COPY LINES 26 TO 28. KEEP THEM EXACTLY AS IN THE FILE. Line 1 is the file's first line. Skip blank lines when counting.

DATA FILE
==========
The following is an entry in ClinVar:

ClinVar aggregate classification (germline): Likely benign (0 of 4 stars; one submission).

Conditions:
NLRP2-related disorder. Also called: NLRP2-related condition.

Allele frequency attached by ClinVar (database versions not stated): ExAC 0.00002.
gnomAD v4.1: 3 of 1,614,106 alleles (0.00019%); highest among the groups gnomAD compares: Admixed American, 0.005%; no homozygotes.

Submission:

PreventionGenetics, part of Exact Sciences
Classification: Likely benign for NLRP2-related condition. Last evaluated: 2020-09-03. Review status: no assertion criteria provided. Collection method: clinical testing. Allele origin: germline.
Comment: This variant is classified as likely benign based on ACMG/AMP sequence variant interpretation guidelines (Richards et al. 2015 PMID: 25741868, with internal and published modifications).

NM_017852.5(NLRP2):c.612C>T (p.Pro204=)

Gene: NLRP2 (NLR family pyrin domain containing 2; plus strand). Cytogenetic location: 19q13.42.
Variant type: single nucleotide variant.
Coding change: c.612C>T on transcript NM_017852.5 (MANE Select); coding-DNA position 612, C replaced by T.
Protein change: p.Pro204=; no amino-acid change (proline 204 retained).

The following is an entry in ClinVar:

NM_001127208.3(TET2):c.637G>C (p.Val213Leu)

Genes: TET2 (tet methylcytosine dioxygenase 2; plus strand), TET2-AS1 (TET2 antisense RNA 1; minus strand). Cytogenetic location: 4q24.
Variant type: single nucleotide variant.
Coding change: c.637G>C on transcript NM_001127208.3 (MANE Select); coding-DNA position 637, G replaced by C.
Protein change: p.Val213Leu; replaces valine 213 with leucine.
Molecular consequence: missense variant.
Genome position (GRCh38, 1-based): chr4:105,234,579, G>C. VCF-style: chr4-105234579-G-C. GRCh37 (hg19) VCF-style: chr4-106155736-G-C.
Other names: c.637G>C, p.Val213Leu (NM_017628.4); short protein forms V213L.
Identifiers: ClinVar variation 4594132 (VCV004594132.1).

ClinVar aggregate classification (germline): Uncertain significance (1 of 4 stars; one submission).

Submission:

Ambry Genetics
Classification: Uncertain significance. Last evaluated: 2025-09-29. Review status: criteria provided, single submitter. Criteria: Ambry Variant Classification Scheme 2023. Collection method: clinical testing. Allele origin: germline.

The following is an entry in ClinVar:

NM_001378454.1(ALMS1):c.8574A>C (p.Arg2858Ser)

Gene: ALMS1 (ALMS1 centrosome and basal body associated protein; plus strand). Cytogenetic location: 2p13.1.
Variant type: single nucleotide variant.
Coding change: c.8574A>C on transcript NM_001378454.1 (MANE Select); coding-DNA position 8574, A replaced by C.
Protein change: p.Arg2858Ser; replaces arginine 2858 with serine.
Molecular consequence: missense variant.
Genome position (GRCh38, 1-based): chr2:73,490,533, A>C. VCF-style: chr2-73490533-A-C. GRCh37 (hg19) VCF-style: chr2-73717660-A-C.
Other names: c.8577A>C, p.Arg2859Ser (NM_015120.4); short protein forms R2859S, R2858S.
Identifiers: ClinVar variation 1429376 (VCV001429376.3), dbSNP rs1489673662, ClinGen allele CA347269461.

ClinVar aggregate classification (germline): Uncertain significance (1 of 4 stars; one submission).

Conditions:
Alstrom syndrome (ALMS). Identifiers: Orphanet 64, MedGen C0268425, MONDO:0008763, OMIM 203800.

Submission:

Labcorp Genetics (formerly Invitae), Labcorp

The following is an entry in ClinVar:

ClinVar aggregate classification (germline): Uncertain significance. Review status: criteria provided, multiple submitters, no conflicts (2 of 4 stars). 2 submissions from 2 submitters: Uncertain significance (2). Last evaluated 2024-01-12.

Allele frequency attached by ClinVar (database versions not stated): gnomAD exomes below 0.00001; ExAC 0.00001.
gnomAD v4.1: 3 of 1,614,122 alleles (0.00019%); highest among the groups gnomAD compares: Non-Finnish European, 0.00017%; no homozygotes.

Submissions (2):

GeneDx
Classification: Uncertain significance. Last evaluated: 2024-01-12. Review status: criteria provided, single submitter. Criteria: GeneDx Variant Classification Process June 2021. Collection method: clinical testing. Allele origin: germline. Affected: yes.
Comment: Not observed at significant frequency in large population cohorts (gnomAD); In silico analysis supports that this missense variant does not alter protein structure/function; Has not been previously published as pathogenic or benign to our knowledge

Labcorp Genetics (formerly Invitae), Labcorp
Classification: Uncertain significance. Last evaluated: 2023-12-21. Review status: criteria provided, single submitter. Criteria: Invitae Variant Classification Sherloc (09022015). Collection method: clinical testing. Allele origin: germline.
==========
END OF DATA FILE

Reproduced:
ClinVar aggregate classification (germline): Uncertain significance (1 of 4 stars; one submission).

Submission:

Ambry Genetics